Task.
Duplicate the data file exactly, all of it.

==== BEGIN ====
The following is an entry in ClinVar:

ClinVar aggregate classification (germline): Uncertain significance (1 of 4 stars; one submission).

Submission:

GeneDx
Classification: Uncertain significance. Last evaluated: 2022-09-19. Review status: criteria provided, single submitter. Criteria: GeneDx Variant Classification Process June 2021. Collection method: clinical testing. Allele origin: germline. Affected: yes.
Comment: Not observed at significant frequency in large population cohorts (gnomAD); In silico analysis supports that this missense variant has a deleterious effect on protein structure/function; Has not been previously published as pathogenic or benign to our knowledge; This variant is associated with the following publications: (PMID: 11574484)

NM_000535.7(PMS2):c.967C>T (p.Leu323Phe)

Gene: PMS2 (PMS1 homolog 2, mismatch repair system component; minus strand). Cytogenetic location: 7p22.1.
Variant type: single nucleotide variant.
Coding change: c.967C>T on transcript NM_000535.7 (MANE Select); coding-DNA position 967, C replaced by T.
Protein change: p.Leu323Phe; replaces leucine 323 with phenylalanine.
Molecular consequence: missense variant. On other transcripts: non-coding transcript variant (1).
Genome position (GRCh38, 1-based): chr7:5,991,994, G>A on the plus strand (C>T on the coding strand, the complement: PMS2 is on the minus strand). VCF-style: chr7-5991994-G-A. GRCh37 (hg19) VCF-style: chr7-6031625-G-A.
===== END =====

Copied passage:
The following is an entry in ClinVar:

ClinVar aggregate classification (germline): Uncertain significance (1 of 4 stars; one submission).

Submission:

GeneDx
Classification: Uncertain significance. Last evaluated: 2022-09-19. Review status: criteria provided, single submitter. Criteria: GeneDx Variant Classification Process June 2021. Collection method: clinical testing. Allele origin: germline. Affected: yes.
Comment: Not observed at significant frequency in large population cohorts (gnomAD); In silico analysis supports that this missense variant has a deleterious effect on protein structure/function; Has not been previously published as pathogenic or benign to our knowledge; This variant is associated with the following publications: (PMID: 11574484)

NM_000535.7(PMS2):c.967C>T (p.Leu323Phe)

Gene: PMS2 (PMS1 homolog 2, mismatch repair system component; minus strand). Cytogenetic location: 7p22.1.
Variant type: single nucleotide variant.
Coding change: c.967C>T on transcript NM_000535.7 (MANE Select); coding-DNA position 967, C replaced by T.
Protein change: p.Leu323Phe; replaces leucine 323 with phenylalanine.
Molecular consequence: missense variant. On other transcripts: non-coding transcript variant (1).
Genome position (GRCh38, 1-based): chr7:5,991,994, G>A on the plus strand (C>T on the coding strand, the complement: PMS2 is on the minus strand). VCF-style: chr7-5991994-G-A. GRCh37 (hg19) VCF-style: chr7-6031625-G-A.